Alice Merton – Mint (Review)

2 years after the release of debut EP “No Roots”, which also became a ground breaking single for Alice Merton’s discography, she’s back with a debut album up her sleeves. Welcome to the world of “Mint.” The 25-year-old already has over 3 million monthly listeners on Spotify and trust me, you’re not going to be forgetting Alice any time soon. The dance-pop queen has an album filled with songs that will make you boogie, and songs that will make you sit, completely relating to it. Notice that every song on the track list is not longer than 4 minutes, meaning they’re all good for radio. Great marketing skill there, Alice.

Indie-pop track “Learn to Live”  is rhythmically wonderful and filled with agitation. A song about facing your fears and not being scared of them. It’s a push in the right direction of looking at life in a brighter way. Guitar power reminds me of a Michael Jackson arrangement – aggressive and not to be missed. Next is “2 Kids”, a song about a personal relationship between Alice and her best friend. Sticking together and sharing experiences with someone who wants the exact things as you do is warming. It just so happened that Alice made a record label called Paper Plane Records with this friend. Instrumentally, the song is simple. As a personal preference, there’s not really anything that jumps out to me in this song. Doesn’t grab my attention unfortunately. 

Well, we already know “No Roots” pretty well. It’s constantly played on local radio stations and that’s completely fine, because, it’s a pretty darn good track. Comparing her early life as “I like digging holes and hiding things inside them, when I grow old, I hope I won’t forget to find them” showcases a momentum of remembering where you come from. Saying that, the song indicates that Alice has no ‘roots.’ She was born in Germany to an Irish father, and a german mother, but raised in Canada. Then moving to England – this must be where she picked up the English Lily Allen twang on her vocals. It’s a song that describes her history. My favourite part has to be when the synths do that mini breakdown near the end, oh boy it’s catchy. Good luck getting this out of your head… again. 

Featuring pitch shifted vocals throughout, making the mix feel slightly humorous. “Funny Business” is a serious matter. The message in the track is Alice elaborating that people assume that artists are promiscuous on tour and incapable of staying in committed relationship. This is a load of… nonsense, and Merton confesses that. Fitted around another simple arrangement, the song is witty but feels a bit average. Next up is a track where Alice realises that she doesn’t actually get “Homesick.” She misses people instead. This track has to be a stand out one for Alice’s vocal range. It really compliments her tone and reminds me slightly of Fiona Apple’s power. I think Alice actually looks similar to Fiona too. Scary. With hints of soul music delivered into a generic arrangement, it lifts the dynamic of the track higher. 

As soon as I hear a rich guitar tone, I automatically think “this song is going to rock”, and it sure to god does… in a pop way. Discovering a new side to herself, “Lash Out” deals with a new spark in Alice’s flame. One of the most well thought out arrangements on the album so far. Contrasted around a down tempo arrangement, the slow grooves in “Speak Your Mind” are to die for. My personal favourite on the album, the bass arrangement is completely dreamy. For a song about silence, it has a big, spacious sound to it. Bit of an opposite effect going on, it’s aggressive and emotional. Speak Your Mind rather than sitting in silence, she explains.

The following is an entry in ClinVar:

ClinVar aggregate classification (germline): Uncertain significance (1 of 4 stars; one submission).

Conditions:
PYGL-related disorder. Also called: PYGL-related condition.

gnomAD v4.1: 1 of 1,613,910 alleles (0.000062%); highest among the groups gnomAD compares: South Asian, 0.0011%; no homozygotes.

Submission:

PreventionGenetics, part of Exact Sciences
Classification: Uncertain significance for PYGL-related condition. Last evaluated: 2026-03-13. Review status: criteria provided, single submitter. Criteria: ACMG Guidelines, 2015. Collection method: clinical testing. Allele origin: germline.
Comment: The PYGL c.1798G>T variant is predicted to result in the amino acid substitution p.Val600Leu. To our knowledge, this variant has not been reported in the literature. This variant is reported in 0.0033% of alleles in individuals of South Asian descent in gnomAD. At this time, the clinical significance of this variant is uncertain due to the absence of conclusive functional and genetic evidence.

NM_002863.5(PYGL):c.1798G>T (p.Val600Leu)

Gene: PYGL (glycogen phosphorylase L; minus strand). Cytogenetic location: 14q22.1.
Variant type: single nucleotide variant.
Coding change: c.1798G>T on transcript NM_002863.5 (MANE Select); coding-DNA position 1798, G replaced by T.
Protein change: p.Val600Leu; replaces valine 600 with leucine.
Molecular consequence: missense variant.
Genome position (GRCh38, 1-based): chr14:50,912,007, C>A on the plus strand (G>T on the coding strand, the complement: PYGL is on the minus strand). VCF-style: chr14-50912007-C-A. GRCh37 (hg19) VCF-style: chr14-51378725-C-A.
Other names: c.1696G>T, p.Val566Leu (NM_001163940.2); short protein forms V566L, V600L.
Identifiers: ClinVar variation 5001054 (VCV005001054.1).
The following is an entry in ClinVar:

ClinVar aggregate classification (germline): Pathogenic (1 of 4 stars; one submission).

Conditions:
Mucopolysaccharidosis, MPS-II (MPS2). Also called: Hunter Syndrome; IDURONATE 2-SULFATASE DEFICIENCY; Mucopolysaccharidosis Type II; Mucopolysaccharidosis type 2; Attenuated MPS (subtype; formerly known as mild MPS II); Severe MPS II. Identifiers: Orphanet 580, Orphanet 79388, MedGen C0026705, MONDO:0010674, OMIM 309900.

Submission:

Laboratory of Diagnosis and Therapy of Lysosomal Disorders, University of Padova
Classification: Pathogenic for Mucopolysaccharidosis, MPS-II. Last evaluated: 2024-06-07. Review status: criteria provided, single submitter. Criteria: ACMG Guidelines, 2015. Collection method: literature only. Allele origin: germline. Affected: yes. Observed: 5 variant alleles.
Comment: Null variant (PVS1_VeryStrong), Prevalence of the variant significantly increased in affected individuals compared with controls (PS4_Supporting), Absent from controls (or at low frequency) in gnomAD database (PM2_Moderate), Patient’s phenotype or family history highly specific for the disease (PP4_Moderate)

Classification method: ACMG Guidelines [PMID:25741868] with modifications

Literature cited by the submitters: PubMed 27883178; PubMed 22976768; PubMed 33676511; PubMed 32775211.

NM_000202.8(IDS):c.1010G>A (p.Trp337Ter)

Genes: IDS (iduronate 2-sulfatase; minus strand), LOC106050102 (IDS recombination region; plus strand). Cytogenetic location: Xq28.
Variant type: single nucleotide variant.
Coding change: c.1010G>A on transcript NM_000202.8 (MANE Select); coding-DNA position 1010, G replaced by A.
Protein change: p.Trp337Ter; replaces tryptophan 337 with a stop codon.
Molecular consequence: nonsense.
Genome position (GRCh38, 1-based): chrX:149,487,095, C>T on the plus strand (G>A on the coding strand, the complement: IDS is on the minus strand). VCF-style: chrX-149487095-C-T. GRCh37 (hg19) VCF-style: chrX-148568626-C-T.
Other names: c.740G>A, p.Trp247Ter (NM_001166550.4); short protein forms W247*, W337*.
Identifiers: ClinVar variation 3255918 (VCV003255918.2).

Fitted round a generic chord progression that’s been used a million times before, the subject of “I Don’t Hold a Grudge” makes this track feel so much more real. It’s about a friend of Alice’s who ignored her for a long time, then heard a song of her’s and messaged her trying to ‘jump on the bandwagon.” Some people really are pathetic. A subtle slower approach is occurred in “Honeymoon Heartbreak” that unfortunately, sounds like every other song on the album. I feel that Alice’s vocals are getting a bit repetitive, don’t get me wrong, they’re still effective. It just feels like something’s lacking and I feel it could be a better arrangement. Alice has great songs and a stunning voice, she just needs a more electrifying arrangement on the songs to make it tick for me personally. 

“Trouble in Paradise” escalates to a more dance-pop orientated track. This sounds like the child of No Roots – trying to follow in it’s inspiring parents footsteps but having its own originality. Dynamically, this track builds to something really special. The fuzz effect on the guitar compliments the arrangement to make it feel slightly cowboy ‘western esque… Interesting but clever approach. The last track on the album was released back in September as a promotional single. It’s a high energetic pop infused track. Dealing with stepping back from everything to see the bigger picture in general. A lot of people don’t do that and just jump to conclusions there and then. Well, we know that’s just not the best thing to do.. A serious but lively track to finish the debut album. 

Favourite Tracks: Learn to Live, No Roots, Funny Business, Lash Out, Speak Your Mind, I Don’t Hold a Grudge, Trouble in Paradise

Score: 7/10

P.s; this album is ‘mint’…. sorry I had to.

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